In Northern Ireland, Arctic terns breed in just a few colonies, including the Copeland Islands, Strangford Lough, Belfast Harbour, Bird Island, Green Island, and Cockle Island. During Operation Seafarer, 121 Arctic tern AON were recorded in Northern Ireland. Numbers then increased in each subsequent census, with Seabird 2000 recording 767 AON. Counts from three regularly monitored colonies, Strangford and Carlingford Loughs, and Cockle Island, show how numbers there have changed over time, reaching a peak in 2006 (926 AON) but declining steeply afterward with just 178 pairs present at the three sites in 2012 (Figure 9). Since then, numbers have fluctuated but are currently increasing again, with 604 AON recorded in 2018. The Copeland Islands, the largest colony of Arctic terns in Northern Ireland, held between 800 and 1,000 AON each year from 2003 to 2012, with a new peak of 1,250 AON being recorded in 2013. No full survey has taken place on all three islands of the Copeland Islands in the past five years, however, Arctic terns were counted on Lighthouse Island in 2018, when 150 AON were recorded. In 2018, numbers still compared favourably against the total figure from the last census with 769 AON recorded at five of eight colonies, especially as the largest, Big Copeland Island, is not included in this total.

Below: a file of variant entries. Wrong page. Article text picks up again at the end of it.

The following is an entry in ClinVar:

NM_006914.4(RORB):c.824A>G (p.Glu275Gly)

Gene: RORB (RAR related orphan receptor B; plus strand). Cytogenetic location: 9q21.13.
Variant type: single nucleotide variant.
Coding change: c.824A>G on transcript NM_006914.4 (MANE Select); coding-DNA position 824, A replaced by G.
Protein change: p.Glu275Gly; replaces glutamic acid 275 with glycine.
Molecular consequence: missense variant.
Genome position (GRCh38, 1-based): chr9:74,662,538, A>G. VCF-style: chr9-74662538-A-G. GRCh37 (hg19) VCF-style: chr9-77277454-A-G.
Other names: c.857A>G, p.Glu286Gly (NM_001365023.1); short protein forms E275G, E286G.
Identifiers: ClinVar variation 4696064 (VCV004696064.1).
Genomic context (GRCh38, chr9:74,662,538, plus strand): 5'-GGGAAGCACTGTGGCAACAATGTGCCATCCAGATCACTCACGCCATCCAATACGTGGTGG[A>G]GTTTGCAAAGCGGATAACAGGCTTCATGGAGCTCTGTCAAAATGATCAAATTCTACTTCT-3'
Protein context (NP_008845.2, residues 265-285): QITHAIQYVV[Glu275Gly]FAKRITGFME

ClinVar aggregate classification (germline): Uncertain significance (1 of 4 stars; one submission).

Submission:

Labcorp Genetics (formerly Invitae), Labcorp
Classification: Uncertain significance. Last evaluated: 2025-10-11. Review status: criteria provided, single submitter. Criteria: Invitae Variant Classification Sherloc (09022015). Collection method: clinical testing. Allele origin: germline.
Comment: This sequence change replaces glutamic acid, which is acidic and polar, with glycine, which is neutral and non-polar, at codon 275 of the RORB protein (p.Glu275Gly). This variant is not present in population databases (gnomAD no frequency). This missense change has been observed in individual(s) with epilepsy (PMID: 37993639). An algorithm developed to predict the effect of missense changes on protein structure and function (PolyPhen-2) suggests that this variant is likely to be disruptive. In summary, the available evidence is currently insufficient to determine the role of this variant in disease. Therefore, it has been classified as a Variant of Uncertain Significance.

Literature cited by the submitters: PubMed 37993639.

Productivity

Arctic terns in Northern Ireland fledged an average of 0.31 chicks per pair per year between 1991 and 2018; there was no statistically significant variation over time. Productivity has been extremely low in some years, especially between 2007 and 2011, when the main colonies on the Copeland Islands failed due to a combination of adverse weather and predation by gulls and otters Lutra lutra. Productivity was again very low in 2018, due to the effects of Storm Hector and significant predation by large gulls and otters at Carlingford and Strangford Lough (five chicks fledged from 263 AON).